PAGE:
The story of the Salem Witch Trials told through the lives of six women
Six Women of Salem is the first work to use the lives of a select number of representative women as a microcosm to illuminate the larger crisis of the Salem witch trials. By the end of the trials, beyond the twenty who were executed and the five who perished in prison, 207 individuals had been accused, 74 had been "afflicted," 32 had officially accused their fellow neighbors, and 255 ordinary people had been inexorably drawn into that ruinous and murderous vortex, and this doesn't include the religious, judicial, and governmental leaders. All this adds up to what the Rev. Cotton Mather called "a desolation of names."
The individuals involved are too often reduced to stock characters and stereotypes when accuracy is sacrificed to indignation. And although the flood of names and detail in the history of an extraordinary event like the Salem witch trials can swamp the individual lives involved, individuals still deserve to be remembered and, in remembering specific lives, modern readers can benefit from such historical intimacy. By examining the lives of six specific women, Marilynne Roach shows readers what it was like to be present throughout this horrific time and how it was impossible to live through it unchanged.
About the Author
Marilynne K. Roach earned a BFA from Massachusetts College of Art and works as both a historian and illustrator. She has drawn illustrations and written how-to and travel articles for the Boston Globe, has lectured to groups ranging from kindergarten to senior citizens, and has written several scholarly articles on various aspects of the witch scare. She is a lifelong resident of Watertown, Massachusetts.
"Readers still reap the benefits of Roach's thorough researched and expertise on the subject." —Publishers Weekly, -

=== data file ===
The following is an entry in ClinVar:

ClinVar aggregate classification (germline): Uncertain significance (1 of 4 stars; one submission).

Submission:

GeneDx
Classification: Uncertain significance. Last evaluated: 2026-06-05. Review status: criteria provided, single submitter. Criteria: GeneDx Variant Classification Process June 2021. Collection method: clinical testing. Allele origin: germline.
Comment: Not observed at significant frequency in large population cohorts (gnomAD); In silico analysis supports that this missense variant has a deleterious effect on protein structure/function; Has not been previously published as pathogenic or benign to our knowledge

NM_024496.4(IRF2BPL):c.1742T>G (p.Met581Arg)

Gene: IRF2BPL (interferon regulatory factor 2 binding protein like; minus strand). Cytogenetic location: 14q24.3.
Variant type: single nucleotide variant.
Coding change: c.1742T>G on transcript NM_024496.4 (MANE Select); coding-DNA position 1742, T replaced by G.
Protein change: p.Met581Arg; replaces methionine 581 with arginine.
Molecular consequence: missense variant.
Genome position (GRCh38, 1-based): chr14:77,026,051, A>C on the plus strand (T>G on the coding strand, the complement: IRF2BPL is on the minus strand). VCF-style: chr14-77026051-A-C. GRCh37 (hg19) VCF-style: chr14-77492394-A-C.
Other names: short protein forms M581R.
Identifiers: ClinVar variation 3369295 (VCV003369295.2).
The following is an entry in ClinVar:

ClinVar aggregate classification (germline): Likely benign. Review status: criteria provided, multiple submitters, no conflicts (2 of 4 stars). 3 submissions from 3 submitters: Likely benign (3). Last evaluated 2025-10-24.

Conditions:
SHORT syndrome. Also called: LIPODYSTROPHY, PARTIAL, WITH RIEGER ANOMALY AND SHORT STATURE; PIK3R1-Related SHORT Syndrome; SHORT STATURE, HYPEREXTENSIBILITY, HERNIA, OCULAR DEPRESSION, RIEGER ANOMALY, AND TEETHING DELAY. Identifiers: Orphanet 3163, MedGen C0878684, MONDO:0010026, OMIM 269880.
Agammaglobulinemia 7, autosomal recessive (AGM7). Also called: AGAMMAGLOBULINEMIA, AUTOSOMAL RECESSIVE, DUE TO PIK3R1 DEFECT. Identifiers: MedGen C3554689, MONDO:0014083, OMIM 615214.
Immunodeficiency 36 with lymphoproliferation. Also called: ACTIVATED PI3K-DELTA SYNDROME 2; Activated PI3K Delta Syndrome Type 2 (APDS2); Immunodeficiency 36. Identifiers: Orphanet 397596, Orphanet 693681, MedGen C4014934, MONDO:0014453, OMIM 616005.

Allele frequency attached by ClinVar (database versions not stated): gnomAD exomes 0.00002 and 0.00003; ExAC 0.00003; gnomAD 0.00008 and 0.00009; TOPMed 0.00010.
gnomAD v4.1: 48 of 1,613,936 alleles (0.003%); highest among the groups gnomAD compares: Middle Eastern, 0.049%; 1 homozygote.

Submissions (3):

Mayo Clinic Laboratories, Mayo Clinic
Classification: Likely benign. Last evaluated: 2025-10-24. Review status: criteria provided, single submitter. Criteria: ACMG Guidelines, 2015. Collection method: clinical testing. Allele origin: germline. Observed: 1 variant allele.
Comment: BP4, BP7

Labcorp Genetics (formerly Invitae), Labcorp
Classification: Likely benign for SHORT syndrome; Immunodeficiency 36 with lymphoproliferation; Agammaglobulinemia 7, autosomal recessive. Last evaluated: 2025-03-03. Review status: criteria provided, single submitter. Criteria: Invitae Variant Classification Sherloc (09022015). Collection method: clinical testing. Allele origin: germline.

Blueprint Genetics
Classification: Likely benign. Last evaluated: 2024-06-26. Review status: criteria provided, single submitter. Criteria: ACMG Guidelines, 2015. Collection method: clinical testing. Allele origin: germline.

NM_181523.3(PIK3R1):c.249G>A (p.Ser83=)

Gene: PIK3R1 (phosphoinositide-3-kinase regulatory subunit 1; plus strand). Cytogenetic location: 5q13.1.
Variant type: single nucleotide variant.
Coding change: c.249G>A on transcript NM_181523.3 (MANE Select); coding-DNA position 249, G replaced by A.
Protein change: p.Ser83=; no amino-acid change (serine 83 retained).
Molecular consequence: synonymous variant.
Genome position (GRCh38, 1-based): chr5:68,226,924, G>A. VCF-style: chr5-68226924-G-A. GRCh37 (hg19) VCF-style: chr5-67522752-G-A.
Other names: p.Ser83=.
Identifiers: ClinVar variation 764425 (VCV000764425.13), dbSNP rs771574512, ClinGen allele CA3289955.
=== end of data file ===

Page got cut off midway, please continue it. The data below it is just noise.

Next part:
"Roach animates information woven together from court records, trial notes, diaries, vital records, sermon notes, and family lore in a successful attempt to personalize [the women's] lives, drawing the reader away from commonly believed stereotypes and sensational folklore." —Library Journal, -
"[A] richly detailed tapestry of life in 17th-century Salem." —American History, -
"A focused look at the lives of six of the accused, their accusers, and their neighbors who were part of a dark period in American history." —Roanoke Times, -
"Ambitious...It is astonishing to our twenty-first-century minds to see magistrates and judges believing the accusers." —New England Historical and Genealogical Register, -
"Super detailed and fantastically informative...An eye-opening piece of work...Each page drips with an honest and impartial narrative...Roach has done a great job in honoring the memories of these women with a tasteful and harmonious book." —San Francisco Book Review, -
"[Roach's] fact-based insight into these women's lives, along with the moments she breaks into short, fictionalized scenes, puts these lives into perspective, allowing readers to connect with the events in a way not afforded in other accounts of this period...Roach's work will shed new light on the Salem witch trials, not only by showing how the accusers may have truly believed they were bewitched and tortured, but also by making the innocent women come to life." —ForeWord Magazine, -
"Six Women of Salem immediately immerses its readers in the events of that horrible, vertiginous year, a year which almost certainly started off as a mere pranking by some mean-spirited girls but then grew into something much blacker and more complicated. Roach immerses her readers through her customary vivid, forceful writing...The seriously inquisitive now have another great book on the subject." —Open Letters Monthly, -
"[Full of ] the author's deep knowledge of virtually every man, woman and child affected by the trials in this bizarre period." —Kirkus, -